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Ian Kasnoff’s TrailerCam

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Ian Kasnoff’s TrailerCam

In the current age of photography, the idea of shooting with large format cameras may come off as dated, to some. With the reign of digital photography, it’s hard to imagine anyone lugging around the heavy and often fragile 4×5, or 8×10 cameras. But with every artistic venture, there are some that love to push the extremes. Enter: Ian Kasnoff, the man who turned a box trailer into a fully functional camera and darkroom.




Version one of his trailer camera began with a 5×5.8×8 foot trailer that he pulled behind his truck. Using an old enlarger lens, he created a camera obscura in order to test his theory about how the camera would work, and as a proof of concept. He rigged up the lens to the rear doors, and was pleased with the “crystal clarity” image that sprawled across the entire cabin of his trailer. Phase one was a success.

After running test trials with a handful of different lenses, he finally settled on his favorite — a 24 inch (roughly 600mm) Ektar Process lens that he bought from an eBay shop called Quality Camera. The lens projected his images better than he imagined, and he claims that he has “yet to see the limit of its image circle.”


With his lens found, and his basic testing a success, Kasnoff’s next course of action was to upgrade his trailer. He upgraded to a 12-foot-long trailer with 6’3” ceilings so he could include a developing area inside his camera. Thus: TrailerCam v2.0.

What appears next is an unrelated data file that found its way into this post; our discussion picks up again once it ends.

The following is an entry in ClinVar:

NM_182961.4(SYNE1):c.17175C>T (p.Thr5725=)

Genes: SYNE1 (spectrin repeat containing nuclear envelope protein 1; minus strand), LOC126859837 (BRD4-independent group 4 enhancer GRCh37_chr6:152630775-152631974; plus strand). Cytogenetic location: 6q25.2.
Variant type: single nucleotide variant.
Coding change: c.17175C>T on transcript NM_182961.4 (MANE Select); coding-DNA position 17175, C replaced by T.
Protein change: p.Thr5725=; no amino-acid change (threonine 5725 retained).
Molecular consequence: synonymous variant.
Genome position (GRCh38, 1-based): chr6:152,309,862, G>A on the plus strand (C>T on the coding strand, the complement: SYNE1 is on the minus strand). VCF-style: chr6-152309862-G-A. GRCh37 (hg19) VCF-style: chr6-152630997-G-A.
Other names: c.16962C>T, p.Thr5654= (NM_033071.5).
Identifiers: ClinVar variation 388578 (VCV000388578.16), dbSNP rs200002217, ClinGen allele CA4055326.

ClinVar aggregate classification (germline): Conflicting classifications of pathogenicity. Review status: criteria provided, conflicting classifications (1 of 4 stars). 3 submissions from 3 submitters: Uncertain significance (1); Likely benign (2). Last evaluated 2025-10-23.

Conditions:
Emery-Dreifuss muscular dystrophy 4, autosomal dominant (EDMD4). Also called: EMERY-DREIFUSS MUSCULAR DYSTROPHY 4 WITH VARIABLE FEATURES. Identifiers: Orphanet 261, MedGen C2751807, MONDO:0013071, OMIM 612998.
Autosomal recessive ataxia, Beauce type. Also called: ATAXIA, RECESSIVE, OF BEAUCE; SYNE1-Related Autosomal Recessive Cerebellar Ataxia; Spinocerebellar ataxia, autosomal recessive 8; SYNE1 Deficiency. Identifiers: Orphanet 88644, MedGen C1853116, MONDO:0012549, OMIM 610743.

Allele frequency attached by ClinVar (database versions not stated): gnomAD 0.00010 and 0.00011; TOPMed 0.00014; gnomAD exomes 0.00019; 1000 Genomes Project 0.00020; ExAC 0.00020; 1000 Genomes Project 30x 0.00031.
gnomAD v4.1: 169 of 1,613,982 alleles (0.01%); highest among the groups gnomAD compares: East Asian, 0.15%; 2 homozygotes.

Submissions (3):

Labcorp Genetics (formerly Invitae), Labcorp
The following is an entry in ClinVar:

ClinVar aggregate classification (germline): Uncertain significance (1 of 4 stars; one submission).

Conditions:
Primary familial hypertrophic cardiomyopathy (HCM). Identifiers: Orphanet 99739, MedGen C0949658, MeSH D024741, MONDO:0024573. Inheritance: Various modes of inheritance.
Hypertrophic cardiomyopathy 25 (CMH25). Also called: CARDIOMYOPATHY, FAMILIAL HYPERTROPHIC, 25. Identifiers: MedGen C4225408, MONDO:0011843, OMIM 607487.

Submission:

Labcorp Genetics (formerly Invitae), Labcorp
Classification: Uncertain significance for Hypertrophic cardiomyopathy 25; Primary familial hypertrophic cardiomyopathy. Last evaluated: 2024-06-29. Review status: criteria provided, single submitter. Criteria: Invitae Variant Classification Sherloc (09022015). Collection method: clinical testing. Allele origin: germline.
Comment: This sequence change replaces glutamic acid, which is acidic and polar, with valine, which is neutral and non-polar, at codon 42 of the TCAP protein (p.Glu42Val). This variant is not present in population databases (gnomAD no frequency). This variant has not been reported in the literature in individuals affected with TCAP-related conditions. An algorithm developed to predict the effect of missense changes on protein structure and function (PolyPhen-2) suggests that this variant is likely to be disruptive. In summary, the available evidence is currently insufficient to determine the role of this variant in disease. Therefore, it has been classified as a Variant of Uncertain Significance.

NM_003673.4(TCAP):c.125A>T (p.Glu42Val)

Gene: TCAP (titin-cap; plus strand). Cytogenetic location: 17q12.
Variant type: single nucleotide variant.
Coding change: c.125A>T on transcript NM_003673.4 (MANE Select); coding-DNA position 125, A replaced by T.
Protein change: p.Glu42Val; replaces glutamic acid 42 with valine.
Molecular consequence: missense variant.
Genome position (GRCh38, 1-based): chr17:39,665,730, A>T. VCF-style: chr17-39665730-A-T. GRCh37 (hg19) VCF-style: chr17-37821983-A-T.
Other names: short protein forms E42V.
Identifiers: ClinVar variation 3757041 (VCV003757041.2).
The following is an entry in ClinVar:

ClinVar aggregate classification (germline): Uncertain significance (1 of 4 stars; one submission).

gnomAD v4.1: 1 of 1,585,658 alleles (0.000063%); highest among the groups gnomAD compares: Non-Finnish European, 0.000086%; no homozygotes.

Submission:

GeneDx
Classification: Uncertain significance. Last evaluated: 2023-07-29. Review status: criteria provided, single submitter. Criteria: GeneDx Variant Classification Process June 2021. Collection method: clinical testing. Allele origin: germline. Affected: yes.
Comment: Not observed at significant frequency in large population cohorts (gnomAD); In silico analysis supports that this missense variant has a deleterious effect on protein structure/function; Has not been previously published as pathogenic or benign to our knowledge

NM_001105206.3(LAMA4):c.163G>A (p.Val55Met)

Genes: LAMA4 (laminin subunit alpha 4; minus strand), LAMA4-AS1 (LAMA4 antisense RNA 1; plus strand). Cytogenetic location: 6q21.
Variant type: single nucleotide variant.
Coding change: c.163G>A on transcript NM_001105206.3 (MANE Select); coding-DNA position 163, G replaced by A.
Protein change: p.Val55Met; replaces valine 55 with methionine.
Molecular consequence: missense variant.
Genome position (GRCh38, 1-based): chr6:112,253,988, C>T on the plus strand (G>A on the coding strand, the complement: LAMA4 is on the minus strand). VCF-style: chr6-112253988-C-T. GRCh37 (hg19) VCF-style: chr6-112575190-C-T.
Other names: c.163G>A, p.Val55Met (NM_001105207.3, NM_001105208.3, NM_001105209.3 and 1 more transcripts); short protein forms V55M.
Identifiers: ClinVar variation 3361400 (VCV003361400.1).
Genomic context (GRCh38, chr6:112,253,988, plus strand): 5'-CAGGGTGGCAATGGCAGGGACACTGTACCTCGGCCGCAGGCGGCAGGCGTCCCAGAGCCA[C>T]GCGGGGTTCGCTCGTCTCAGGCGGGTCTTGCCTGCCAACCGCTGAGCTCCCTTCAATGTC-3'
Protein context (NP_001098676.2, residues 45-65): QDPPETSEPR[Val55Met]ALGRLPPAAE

Kasnoff brought his TrailerCam to AIGA Austin’s Design Ranch and took close to 75 portraits and other photos. His method is simple, project the image through the lens at the rear doors onto a piece of ground glass that he’s fitted with a piece of photographic paper. He then takes that paper and develops it in his mobile darkroom — the resulting image a negative photo print. He then takes a new sheet and uses his negative print to make contact prints, inverting the image to reveal the positive final print.


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Most of the prints he makes come out to be 16”x20”, although with his dream of TrailerCam v3.0,  he’s working with Galaxy Paper to have custom large format paper made.

“With the Ektar I can shoot 4’x5′ images and getting as close to that size is the next step.”

Wherever Ian decides to go with his TrailerCam, it’s obvious that despite the rapidly growing digital industry, there will always be traditionalists pushing the boundaries, and experimenting with the hands-on art of analog photography.

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